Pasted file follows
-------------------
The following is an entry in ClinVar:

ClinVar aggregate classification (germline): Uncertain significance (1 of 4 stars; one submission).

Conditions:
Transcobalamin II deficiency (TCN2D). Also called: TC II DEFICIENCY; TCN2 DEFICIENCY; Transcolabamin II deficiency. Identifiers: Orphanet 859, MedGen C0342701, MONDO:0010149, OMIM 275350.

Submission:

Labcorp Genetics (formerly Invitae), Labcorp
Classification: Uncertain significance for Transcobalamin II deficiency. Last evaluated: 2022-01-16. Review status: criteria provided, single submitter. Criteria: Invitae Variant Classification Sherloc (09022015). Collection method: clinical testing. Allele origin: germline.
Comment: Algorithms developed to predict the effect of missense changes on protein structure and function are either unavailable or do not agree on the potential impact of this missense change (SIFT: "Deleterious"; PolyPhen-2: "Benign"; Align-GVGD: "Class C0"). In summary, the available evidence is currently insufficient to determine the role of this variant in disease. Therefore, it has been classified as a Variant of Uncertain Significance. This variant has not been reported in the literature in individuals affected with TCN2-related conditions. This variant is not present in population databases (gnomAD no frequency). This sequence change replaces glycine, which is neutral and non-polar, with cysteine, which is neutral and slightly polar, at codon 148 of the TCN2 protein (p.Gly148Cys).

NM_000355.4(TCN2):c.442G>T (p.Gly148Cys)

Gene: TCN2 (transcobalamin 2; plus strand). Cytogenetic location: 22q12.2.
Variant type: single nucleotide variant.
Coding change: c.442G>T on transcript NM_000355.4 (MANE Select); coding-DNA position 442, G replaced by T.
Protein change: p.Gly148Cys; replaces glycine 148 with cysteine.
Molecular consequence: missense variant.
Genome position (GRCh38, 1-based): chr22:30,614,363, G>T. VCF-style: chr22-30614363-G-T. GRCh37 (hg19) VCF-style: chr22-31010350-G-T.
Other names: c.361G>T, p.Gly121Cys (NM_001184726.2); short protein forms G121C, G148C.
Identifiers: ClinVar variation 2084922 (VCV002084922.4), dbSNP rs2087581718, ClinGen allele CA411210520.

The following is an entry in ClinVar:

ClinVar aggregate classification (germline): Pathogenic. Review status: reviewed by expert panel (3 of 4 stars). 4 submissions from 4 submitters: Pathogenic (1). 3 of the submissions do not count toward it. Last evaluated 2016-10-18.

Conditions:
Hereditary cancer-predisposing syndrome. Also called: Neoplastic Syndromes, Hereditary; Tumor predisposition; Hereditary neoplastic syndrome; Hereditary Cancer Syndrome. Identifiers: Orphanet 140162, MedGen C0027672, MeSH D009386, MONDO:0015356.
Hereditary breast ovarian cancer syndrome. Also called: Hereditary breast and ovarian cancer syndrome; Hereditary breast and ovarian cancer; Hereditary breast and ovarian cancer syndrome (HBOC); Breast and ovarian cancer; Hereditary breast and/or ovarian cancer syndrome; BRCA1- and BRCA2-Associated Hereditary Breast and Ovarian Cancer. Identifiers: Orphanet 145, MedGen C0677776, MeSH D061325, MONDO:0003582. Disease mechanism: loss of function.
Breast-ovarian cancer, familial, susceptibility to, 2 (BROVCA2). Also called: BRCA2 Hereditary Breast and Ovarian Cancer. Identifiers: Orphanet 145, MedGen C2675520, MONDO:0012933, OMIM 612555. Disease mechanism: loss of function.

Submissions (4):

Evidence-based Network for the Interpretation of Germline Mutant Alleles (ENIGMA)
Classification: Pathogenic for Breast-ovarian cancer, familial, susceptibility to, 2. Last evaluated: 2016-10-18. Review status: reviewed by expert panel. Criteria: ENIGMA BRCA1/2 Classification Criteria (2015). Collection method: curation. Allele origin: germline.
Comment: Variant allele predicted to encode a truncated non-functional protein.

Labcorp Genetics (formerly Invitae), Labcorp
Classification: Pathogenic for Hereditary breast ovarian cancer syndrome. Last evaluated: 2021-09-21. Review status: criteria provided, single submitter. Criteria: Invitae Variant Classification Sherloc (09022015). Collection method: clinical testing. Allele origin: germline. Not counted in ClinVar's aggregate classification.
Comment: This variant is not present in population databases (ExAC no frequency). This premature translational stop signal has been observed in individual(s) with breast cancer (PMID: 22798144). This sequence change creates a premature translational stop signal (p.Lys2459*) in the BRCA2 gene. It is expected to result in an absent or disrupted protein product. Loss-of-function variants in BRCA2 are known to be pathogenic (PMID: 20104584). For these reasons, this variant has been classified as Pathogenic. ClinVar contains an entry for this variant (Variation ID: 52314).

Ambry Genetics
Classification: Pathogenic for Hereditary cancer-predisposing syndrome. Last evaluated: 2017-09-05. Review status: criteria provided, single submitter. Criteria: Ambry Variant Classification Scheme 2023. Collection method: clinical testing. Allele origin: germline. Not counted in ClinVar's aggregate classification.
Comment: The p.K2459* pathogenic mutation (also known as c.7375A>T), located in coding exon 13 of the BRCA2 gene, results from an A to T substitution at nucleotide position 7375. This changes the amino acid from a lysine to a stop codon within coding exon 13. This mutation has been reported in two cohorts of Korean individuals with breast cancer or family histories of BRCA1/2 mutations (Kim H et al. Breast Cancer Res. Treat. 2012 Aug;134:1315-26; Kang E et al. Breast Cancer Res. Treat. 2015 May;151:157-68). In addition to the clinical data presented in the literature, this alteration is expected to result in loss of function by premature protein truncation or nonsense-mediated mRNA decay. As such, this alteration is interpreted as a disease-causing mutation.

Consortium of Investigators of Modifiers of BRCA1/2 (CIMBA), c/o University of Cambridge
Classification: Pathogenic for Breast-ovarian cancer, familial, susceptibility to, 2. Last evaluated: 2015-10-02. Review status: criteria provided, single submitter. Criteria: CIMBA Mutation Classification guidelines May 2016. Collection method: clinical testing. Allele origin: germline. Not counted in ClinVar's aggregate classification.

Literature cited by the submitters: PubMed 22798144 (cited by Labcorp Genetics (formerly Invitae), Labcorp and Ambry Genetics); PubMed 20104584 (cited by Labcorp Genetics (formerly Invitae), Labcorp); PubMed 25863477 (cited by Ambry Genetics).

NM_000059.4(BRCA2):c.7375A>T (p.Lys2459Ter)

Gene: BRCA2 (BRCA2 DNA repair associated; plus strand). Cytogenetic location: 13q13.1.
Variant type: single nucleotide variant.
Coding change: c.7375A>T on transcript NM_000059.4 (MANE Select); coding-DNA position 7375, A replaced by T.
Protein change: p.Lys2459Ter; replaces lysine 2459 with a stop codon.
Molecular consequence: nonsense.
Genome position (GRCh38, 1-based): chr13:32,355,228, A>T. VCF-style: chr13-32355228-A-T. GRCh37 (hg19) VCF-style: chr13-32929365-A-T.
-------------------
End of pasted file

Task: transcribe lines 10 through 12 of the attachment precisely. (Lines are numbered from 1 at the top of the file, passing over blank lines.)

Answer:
Gene: TCN2 (transcobalamin 2; plus strand). Cytogenetic location: 22q12.2.
Variant type: single nucleotide variant.
Coding change: c.442G>T on transcript NM_000355.4 (MANE Select); coding-DNA position 442, G replaced by T.